Complete Cat Care

Complete Cat Care

Book - 2014
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Dorling Kindersley Pub
Combining everything you need to know about cats, from choosing a kitten or cat and day-to-day advice on nutrition and grooming, to guidance on behavior, play, and health and diseases, Complete Cat Care will help readers provide the best possible care for a cat at every stage of its life.

Baker & Taylor
A visual and practical guide to cat care covers everything from selecting a kitten to providing for day-to-day needs for a feline companion at every stage of life, offering discussions of such topics as behavior, nutrition and cat diseases. Original.

Baker
& Taylor

A visual and practical guide to cat care covers everything from selecting a kitten to providing for day-to-day needs for a feline companion at every stage of life, discussing such topics as behavior, nutrition, and disease.

Publisher: New York : Dorling Kindersley, 2014
ISBN: 9781465416049
Branch Call Number: 636.8 Edn
Characteristics: 96 p. : col. ill., col. map

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h
husika
Dec 30, 2017

Looks like low self-esteem people love the boot-licking dogs more than they love cats, who are independent, have dignity. They are also clean, silent (almost) and are good for indoors keeping. Lately the dog walkers' numbers increase rapidly, new and new neighbors appear daily with dogs in the street; people who won't move a finger to even feed a street cat or help a homeless take the trouble to walk their dogs several times daily, even in bad weather. And they keep the dogs inside their condo apartments, whereas dogs stink when wet; often the dog walkers leave the poop in the public area, or if they pick it up, they put it into the small plastic bag, and then they throw it down on the sidewalk a few yards away. Me, I prefer cats to dogs. I had a small dog 20 years ago, it pissed on every inch of the carpet at home, barked and ran around so much that finally it got hit by a car. Since then I have cats and I love them. And what is this stupid habit here to put the cat outside, even in winter, for the night? Vanity of people works in favor of dogs, who are kept inside, while many cats are shut out from inside the house or apartment for the night. Is this "Canadian culture?" Bravo. Read the book or watch the movie "A Street Cat Named Bob" to see how lovely friends cats can be. And it's not fiction; it is based on a true story in London.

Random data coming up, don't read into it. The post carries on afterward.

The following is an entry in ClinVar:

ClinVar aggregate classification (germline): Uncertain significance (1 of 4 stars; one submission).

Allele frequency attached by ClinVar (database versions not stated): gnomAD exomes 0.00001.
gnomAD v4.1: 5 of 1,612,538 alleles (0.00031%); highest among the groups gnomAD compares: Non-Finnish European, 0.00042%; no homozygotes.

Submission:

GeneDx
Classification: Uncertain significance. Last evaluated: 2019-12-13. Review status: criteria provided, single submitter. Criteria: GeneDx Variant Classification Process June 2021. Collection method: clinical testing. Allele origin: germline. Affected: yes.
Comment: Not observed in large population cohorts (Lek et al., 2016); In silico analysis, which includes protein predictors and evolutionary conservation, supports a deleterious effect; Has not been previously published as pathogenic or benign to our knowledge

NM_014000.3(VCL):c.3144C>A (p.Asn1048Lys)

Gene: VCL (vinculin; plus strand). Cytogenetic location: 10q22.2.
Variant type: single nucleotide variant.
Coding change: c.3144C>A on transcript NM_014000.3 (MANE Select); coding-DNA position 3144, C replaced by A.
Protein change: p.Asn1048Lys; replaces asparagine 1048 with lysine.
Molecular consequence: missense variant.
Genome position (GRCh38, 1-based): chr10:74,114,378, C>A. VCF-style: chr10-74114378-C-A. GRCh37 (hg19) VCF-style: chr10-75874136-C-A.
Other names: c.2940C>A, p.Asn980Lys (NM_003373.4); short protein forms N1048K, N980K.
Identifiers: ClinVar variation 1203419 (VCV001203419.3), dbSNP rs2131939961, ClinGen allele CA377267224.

d
donkeyhote
Dec 23, 2017

Canadians here in Vancouver Mt. Pleasant have no idea or the will to take good care of their cats. They put them outside the house for the night; I met several cats meowing at the entrance doors of apartment buildings, trying to get in (in the past week I met 2 cats like this). In the past few years I have seen a dozen postings of lost cats on lamp posts in the Mt. Pleasant area. 3 coyotes prowl the streets of Mt. Pleasant in the very early morning, they sometimes catch cats. At present I know half a dozen home cats that are put out into the street for the night; some of them are even hungry and they come to me, asking for a pet and food. I made friends with one black boy cat I call Ali Baba, who came to me day and night every day, asking for food too, and I thought he was a stray. I put him into a cage and took him to Vokra, this society that rescues abandoned cats. Within a few day Vokra called me on the phone, saying that this cat had an owner, who put him up for search on Craig's List, so Vokra returned him to the owner. And 2 days later Ali Baba was out in the street again, in rain and snow and frost (as he is now), and coming to me, asking for love and food. What is this dumb habit in Canada to shut the cat out for the night? And another idiocy of some Canadians is their fear of or hatred of critters (skunks, raccoons, even pigeons, starlings, squirrels, etc.) Some of them call pigeons "vermin" and squirrels "pests." (And they call each other and me "a..-holes). Where are the pioneers who made this country, who were not so pampered as to be scared of Nature? If their neighbor has a few hens (in Surrey, e.g.) they fear of health risks, and here at Mt. Pleasant some feed squirrels while others ordered recently their extermination, saying they caused house fires by chewing on cables. Oh, my. when I was young, in our area all neighbors had hens, and nobody talked about health risks. This "hazard" hysteria went so far that one housing maintenance guy told met that my doormat was a risk factor, I should remove it. Oh, my. You know what? Our greatest hazard are our own mean or dumb fellow men. OK, so, take care of your cat properly. I have just rescued a kitty about 6-8 months old, who had been thrown out into the street with her sister, who is still at large and I see her at times. There is problem with the cult of pets here - people seem to adore their dogs, there is ever more dog walkers 3 times a day; but cats are not properly taken care of.

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